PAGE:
According to an article recently published in the esteemed science journal Nature, the annual harvested forest area in Europe has increased by 49 per cent from the comparison years of 2011–2015 to the years 2016–2018. The article claims that the amount of harvested biomass has increased by as much as 69 per cent during the same time period. According to the article, fellings have increased, in particular, on the Iberian Peninsula and in the Baltic and Nordic countries.
In Finland, the felling volumes have indeed increased during the periods under review due to global economic trends and the resulting growth in the demand of wood. However, according to statistics from the Natural Resources Institute Finland (Luke), the increase in felling volumes in both Finland and Europe is considerably less than what is stated in the article.
According to Luke’s statistics (stat.luke.fi), the removals amounted to an average of 64 million cubic metres of stem wood with bark in 2011–2015, and 74 million cubic metres in 2016–2018. There was an increase of 10 million cubic metres, or 15 per cent. In 2019, the felling volumes began to clearly decrease. Statistics from the Food and Agriculture Organization (FAO) of the United Nations show that in Europe (during the period under review in 28 EU member states), the harvested amounts were 463 and 488 million cubic metres of stem wood without bark during the corresponding time periods. The increase in the EU countries was thus 25 million cubic metres, or 5 per cent. In Sweden, felling volumes even decreased slightly during the period under review.
Why is the Nature article overestimating the amount of harvesting to such an extent?
The researchers who wrote the article published in Nature used Hansen’s global forest cover maps, which are based on an interpretation of satellite imagery, in their estimate. The maps have not been made in an attempt to interpret felling, but the changes in canopy cover that have taken place in picture elements 30 m × 30 m in size.
In the past couple of decades, significant development has taken place in the Landsat satellite imagery material used, and the authors of the maps warn that maps depicting change should only be compared with each other with caution. The authors of the Nature article have not followed this instruction. In addition, it is clear that if the goal is to detect harvesting in the satellite imagery, this should be carried out as direct change detection, taking into account the changes in the satellite imagery material and the coverage of cloud-free images.
Nor does the article make it clear how forest damage has been detected and taken into account in the research. The article only states that an attempt has been made to distinguish forest fires from harvesting with the help of forest fire maps. All other damage, such as insect and storm damage in Central Europe, is presumably considered as harvesting in the research.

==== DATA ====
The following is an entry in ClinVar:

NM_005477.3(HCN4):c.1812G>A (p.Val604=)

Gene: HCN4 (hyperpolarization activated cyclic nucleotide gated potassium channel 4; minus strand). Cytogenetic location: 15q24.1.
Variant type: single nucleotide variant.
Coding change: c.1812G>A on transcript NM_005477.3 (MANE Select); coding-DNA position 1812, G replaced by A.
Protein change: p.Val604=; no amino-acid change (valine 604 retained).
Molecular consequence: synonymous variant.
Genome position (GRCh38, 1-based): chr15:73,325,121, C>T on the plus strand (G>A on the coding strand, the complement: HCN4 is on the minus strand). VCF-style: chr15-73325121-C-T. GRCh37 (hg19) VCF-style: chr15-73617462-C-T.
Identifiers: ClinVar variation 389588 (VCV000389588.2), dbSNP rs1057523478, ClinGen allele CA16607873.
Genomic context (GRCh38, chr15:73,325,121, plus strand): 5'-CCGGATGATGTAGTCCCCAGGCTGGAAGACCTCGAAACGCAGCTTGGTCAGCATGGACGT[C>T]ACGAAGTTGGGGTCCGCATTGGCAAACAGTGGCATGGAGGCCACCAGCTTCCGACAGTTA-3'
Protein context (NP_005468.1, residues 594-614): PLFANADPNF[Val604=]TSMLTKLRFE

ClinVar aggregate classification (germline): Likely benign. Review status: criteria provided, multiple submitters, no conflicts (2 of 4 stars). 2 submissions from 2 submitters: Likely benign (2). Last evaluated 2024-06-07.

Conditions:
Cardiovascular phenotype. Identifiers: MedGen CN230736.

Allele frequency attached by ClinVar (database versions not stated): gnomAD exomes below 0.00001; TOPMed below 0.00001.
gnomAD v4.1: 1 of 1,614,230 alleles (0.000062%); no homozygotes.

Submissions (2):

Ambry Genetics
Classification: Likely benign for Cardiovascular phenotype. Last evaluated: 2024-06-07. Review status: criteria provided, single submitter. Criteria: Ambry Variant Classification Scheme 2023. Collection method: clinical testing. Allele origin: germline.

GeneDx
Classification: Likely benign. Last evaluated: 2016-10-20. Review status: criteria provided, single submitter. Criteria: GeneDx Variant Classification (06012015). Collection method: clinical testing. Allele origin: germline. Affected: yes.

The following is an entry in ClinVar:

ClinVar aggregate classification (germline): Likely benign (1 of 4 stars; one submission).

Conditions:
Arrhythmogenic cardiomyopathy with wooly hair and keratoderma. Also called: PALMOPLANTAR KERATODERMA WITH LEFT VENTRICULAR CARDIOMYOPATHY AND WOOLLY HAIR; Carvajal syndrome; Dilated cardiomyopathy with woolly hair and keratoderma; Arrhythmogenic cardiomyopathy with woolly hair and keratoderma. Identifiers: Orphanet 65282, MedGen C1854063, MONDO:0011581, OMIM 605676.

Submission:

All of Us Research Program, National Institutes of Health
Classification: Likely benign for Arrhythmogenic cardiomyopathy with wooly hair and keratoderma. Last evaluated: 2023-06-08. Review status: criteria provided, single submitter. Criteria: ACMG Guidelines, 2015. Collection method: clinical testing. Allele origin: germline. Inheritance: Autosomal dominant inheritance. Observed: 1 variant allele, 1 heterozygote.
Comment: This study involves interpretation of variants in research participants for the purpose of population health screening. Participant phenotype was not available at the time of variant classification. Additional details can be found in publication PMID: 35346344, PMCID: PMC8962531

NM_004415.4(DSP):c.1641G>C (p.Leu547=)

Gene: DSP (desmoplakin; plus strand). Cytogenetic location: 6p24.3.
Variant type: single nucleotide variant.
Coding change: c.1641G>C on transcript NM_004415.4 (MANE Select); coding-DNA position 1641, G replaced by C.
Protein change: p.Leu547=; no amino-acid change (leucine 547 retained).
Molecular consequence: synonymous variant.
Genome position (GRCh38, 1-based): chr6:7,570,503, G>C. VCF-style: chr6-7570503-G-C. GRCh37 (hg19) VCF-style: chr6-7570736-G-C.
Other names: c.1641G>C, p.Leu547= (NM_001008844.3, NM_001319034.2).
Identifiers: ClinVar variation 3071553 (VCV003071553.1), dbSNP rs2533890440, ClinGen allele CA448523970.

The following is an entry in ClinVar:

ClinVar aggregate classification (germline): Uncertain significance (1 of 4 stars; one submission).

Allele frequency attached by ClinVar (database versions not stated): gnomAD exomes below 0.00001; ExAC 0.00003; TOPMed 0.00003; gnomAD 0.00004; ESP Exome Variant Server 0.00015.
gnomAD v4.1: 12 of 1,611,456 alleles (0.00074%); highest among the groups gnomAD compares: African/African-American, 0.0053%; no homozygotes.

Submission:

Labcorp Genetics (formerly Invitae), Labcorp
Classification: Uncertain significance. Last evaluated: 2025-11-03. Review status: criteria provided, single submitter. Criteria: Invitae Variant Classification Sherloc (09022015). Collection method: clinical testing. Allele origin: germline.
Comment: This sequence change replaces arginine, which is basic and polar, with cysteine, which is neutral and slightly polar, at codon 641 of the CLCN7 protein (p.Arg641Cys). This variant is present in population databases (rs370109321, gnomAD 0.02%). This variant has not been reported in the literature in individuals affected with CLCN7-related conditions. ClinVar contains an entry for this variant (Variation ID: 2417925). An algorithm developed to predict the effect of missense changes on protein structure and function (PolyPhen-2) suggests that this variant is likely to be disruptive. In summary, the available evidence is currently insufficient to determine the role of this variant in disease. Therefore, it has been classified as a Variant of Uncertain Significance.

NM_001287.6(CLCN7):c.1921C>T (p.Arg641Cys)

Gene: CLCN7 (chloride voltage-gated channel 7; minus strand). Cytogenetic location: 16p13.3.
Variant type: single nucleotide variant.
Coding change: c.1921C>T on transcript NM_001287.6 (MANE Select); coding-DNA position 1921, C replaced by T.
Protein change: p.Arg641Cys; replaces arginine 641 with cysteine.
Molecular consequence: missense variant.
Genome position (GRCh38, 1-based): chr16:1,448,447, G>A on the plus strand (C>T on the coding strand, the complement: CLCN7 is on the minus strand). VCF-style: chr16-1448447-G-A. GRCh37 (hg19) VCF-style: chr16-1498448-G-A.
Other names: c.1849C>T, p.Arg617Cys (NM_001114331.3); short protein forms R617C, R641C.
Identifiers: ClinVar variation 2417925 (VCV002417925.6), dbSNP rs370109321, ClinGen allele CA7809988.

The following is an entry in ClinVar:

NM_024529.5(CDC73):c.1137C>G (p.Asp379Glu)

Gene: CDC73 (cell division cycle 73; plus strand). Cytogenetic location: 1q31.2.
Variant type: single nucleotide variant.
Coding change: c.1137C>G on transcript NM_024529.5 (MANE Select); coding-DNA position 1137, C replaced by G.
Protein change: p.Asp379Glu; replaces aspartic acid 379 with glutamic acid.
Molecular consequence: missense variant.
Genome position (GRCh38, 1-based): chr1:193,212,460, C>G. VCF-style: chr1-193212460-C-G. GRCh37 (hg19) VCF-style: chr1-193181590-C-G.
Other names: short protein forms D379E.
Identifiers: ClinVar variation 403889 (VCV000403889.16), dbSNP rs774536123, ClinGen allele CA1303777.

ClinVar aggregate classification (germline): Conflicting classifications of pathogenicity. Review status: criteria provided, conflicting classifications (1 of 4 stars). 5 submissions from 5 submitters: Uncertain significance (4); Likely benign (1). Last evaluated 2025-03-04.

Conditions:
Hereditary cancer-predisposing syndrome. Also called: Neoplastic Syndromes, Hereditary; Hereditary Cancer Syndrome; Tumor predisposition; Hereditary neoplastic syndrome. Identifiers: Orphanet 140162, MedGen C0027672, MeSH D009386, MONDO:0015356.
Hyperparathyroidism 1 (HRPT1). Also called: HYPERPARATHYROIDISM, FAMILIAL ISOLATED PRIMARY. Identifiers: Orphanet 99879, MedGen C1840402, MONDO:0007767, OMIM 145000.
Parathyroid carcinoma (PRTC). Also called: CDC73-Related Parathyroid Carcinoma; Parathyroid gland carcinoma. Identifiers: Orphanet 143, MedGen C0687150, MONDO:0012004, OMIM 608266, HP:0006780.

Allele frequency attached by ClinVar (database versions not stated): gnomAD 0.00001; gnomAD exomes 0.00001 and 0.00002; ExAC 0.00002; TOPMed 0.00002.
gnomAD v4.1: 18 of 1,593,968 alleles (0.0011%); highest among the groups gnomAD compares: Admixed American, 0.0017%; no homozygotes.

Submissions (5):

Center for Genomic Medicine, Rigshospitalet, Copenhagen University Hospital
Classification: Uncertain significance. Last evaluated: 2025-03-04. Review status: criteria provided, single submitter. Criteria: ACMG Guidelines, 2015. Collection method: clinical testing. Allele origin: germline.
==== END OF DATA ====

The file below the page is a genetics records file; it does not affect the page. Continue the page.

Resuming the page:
Why is the Nature article causing concern?
The authors of the article are researchers from the Joint Research Centre (JRC), operating under the European Commission. The researchers present as their conclusion that the increase in harvesting is unsustainable in terms of climate change mitigation and maintaining biodiversity. The researchers have used, among other things, statistics from EUROSTAT, the statistical office of the European Union, when attempting to convert the estimated harvested areas into biomass – but have forgotten the statistics when critically evaluating the results of their research. The statistics are not fully free of errors either but, for instance, in Finland, Sweden and the Baltic countries, the harvested volumes are also estimated in National Forest Inventories (NFIs), and their results are consistent with the statistics at least in Finland and Sweden.
The published article and the methods used is raising international criticism, for example https://www.skogsstyrelsen.se/en/news/incorrect-figures-on-harvested-forests-in-nature-article/. International research teams are preparing responses that will draw attention to the defects in the article published in Nature and the sources of error in the conclusions drawn based on the research. This is an important part of the functioning of the scientific community and of the process of producing and assessing scientific information.